As an election looms, the true ‘green’ credentials of a government emerges. If recent political announcements are anything to go by, ‘algae green’ seems the most apt for the Conservative party. Why? Because algal blooms are a manifestation of yet another environmental setback – the scrapping of the Nutrient Neutrality Scheme that protects watercourses.
What is nutrient pollution?
Under the Nutrient Neutrality Scheme housing developers are required to offset nutrient pollution. This stems from the extra burden of human sewage, waste and storm water associated with new housing. In wet weather, storm overflows containing raw sewage pollute river catchment areas deemed already at risk by Natural England.
Nutrient pollution is the excessive release of nitrates and phosphates associated with these sewage discharges into nearby watercourses, which is preferentially used by primitive algae. This reproduces and grows at a rate that far outpaces everything else, leading to algal blooms that turn the surface of watercourses green. The blooms reduce the sunlight that can reach aquatic plants below the surface, which provide oxygen to aquatic species. The plants die and decay, decreasing the levels of oxygen in the water, and the whole ecosystem collapses. What once was a vibrant, diverse habitat turns into a slimy dead mess.
So why has the government U-turned?
The government claims the nutrient pollution regulation is impacting permissions for development and slowing down housing delivery across 74 local planning authorities. Hence Thérèse Coffey, Secretary of State Environment, Food and Rural Affairs, writes there is a need to scrap offsetting, “unlocking 100,000 homes … currently held up due to nutrient neutrality requirements”.
But is this really the case? Or is it more proof of successful lobbying by housing developers?
Andrew Impey, Chief Executive of Essex Wildlife Trust, has his suspicions. “It was only back in May that the government claimed they would not lower environmental protections and standards.” He points out that a government-estimated £140m bill will have to come out of the public purse to clean up the extra nutrient pollution, “meanwhile the share price of these billion pound companies are suddenly on the increase.”
A not-for-profit environmental credit scheme, based on a pilot scheme in the Solent, is in place in Norfolk to manage nutrient neutrality. “There is now a mechanism set up to create nutrient neutrality infrastructure,” explains Gareth Dalglish, Norfolk Wildlife Trust Director of Nature Recovery. “It involves selling credits to developers working in the catchments of the Yare, Bure and Wensum rivers. So why demolish the scheme now? These rules are about preventing pollution, not housing.”
What housing has been affected?
The Nutrient Neutrality Scheme is believed to have delayed the building of around 200 affordable homes and care facilities in North Norfolk over the past 18 months. However, the Competition and Markets Authority is investigating developer land banking as a more significant factor in slowing housing availability.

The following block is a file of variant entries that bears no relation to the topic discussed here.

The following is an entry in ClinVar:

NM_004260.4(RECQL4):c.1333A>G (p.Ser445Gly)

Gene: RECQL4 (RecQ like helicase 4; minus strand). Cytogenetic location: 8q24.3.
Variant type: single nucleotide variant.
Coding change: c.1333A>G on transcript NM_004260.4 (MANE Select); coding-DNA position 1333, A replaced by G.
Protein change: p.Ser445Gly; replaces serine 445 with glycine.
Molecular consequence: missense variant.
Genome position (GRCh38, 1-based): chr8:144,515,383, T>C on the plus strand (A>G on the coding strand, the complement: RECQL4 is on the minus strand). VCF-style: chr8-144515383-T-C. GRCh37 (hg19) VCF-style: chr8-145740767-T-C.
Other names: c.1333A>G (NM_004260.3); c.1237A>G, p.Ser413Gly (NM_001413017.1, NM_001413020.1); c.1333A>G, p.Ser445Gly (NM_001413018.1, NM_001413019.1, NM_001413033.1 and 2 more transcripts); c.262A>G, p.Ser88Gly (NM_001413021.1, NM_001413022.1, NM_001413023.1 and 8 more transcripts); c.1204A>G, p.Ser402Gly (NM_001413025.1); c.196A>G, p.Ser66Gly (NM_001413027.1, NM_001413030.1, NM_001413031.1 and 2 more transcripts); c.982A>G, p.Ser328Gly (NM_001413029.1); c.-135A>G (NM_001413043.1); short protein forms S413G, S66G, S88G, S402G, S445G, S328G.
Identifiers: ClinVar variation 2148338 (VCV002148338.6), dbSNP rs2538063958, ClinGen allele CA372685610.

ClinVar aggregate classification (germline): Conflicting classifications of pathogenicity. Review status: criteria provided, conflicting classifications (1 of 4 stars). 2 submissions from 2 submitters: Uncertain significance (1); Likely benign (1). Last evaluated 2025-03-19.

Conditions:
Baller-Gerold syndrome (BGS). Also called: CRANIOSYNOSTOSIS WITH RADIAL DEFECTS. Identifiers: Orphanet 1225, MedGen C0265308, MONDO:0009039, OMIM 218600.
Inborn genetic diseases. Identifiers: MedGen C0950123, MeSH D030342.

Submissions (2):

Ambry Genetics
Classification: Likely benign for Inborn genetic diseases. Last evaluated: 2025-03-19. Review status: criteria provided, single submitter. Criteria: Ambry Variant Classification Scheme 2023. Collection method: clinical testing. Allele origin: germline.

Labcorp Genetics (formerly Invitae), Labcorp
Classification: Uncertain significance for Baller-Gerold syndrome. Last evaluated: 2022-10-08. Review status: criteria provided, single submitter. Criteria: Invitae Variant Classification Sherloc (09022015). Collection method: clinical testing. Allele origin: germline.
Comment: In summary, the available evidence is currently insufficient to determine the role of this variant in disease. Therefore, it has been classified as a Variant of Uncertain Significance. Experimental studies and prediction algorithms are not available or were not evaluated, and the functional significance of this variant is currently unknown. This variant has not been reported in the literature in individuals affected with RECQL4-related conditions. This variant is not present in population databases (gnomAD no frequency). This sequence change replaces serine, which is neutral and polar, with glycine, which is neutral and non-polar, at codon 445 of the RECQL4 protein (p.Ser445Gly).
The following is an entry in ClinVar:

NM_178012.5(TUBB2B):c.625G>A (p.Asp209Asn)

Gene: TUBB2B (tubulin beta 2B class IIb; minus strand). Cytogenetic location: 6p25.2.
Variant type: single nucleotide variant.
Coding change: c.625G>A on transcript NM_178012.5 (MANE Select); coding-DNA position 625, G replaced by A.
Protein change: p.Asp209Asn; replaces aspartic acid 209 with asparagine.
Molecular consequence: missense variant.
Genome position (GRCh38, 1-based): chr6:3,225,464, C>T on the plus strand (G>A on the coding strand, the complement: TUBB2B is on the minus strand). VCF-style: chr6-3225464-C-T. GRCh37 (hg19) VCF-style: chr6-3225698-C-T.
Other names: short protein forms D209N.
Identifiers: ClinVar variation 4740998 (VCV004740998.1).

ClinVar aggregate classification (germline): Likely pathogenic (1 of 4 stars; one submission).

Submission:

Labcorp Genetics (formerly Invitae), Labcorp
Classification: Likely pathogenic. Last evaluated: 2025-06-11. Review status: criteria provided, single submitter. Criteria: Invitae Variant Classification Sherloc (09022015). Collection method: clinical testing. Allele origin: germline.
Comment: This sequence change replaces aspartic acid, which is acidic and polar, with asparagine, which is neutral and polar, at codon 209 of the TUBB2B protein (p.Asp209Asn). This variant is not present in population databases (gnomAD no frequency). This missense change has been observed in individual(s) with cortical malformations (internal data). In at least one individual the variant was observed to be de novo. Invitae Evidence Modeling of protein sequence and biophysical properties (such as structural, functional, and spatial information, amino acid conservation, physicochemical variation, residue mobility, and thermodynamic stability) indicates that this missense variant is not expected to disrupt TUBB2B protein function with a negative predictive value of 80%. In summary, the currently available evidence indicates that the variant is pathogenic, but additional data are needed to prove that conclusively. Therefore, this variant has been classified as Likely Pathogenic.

“The developments affected were for affordable homes,” says Cllr Wendy Fredericks, North Norfolk District Council Portfolio Holder for Housing and Peoples’ Services. “These are for local residents in the highest need. In North Norfolk we have up to 72 homeless households and up to 600 households in desperate need of homes.”
She explains that the council is committed to preserving and enhancing our environment. “Planning controls have always required environmental impact assessments with the Environment Agency being consultees in the development process.”
When asked about Michael Gove handing back £1.9billion to the Treasury after reportedly struggling to find housing projects to spend the money on, Cllr Frederick replies, “This money would have enabled thousands of affordable homes to be built. But North Norfolk District Council was not offered or told about this grant.”
By contrast, Green Party-controlled Mid Suffolk District Council is not one of the 74 planning authorities subject to the Nutrient Neutrality Scheme, says Council Leader Andy Mellen. The development challenge faced by Mid Suffolk and areas of Essex is water scarcity from over extraction and the inability for aquifers to replenish in the driest region of the country.
Scaremongering, Mr Sewernak?
“Make no mistake,” says Craig Bennett, Chief Executive of The Wildlife Trusts. “This is a license from the government for the commercial housebuilding lobby to profit from the pollution of our rivers. The UK,” he points out, “is ranked as one of the worst countries in Europe for water quality.”
In response to this significant criticism, whilst justifying the watering down of environmental rules for developers at a new-build housing estate in Norfolk, Rishi Sunak accused the national Wildlife Trust of “scaremongering”. However, given his government’s failure to tackle water pollution, this latest move is fast justifying his moniker “Mr Sewernak”.
Gareth Dalglish highlights the reason for the government backlash. “This is the first reversal of environmental protection [measures] in 30 years that were designed to protect conservation sites of international importance. It is the principle that is at stake as well as nutrient neutrality.”
Andrew Impey is more forthright, “The government’s latest decision to relinquish further environmental laws proves beyond any doubt there isn’t anything they won’t do if it is deemed helpful in their quest for re-election. Despite all the warm words,” he adds, “the bold statements, the manifesto pledges and the headline-grabbing promises, this government doesn’t give a damn about the environment.”